Origin of nuclear reactor
First recorded in 1940–45
Also called nuclear pile.
Dictionary.com Unabridged Based on the Random House Unabridged Dictionary, © Random House, Inc. 2018
Examples from the Web for nuclear reactor
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May 14, 2011
Collins English Dictionary - Complete & Unabridged 2012 Digital Edition © William Collins Sons & Co. Ltd. 1979, 1986 © HarperCollins Publishers 1998, 2000, 2003, 2005, 2006, 2007, 2009, 2012
- A device used to generate power, in which nuclear fission takes place as a controlled chain reaction, producing heat energy that is generally used to drive turbines and provide electric power. Nuclear reactors are used as a source of power in large power grids and in submarines.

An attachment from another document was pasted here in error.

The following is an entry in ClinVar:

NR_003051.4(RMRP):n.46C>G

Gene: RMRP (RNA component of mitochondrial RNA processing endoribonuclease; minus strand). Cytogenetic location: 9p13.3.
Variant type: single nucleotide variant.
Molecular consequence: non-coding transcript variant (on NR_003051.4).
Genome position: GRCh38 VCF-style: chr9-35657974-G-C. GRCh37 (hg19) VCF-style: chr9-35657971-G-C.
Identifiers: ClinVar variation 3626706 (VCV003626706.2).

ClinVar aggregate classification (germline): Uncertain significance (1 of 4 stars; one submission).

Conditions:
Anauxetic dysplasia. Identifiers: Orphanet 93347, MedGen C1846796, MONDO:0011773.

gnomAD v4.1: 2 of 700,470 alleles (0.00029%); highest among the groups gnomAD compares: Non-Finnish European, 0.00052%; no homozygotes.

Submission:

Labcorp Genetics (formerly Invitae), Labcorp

A Closer Look: A nuclear reactor uses a nuclear fission chain reaction to produce energy. The cylindrical core of a reactor consists of fuel rods containing pellets of fissionable material, usually uranium 235 or plutonium 239. These unstable isotopes readily split apart into smaller nuclei (in the fission reaction) when they absorb a neutron; they release large quantities of energy upon splitting, along with more neutrons that may be absorbed by the nuclei of other isotopes, causing a chain reaction. The neutrons are expelled from the fission reaction at very high speeds, and are not likely to be absorbed at such speeds. Moderators such as heavy water are therefore needed to slow the neutrons to a speed at which they are readily absorbed. The fuel rods contain enough fissionable material arranged in close enough proximity to start a self-sustaining chain reaction. To regulate the speed of the reaction, the fuel rods are interspersed with control rods made of a material (usually boron or cadmium) that absorbs some of the neutrons given off by the fuel. The deeper the control rods are inserted into the reactor core, the more the reaction is slowed down. If the control rods are fully inserted, the reaction stops. The chain reaction releases enormous amounts of heat, which is transferred through a closed loop of radioactive water to a separate, nonradioactive water system, creating pressurized steam. The steam drives turbines to turn electrical generators.
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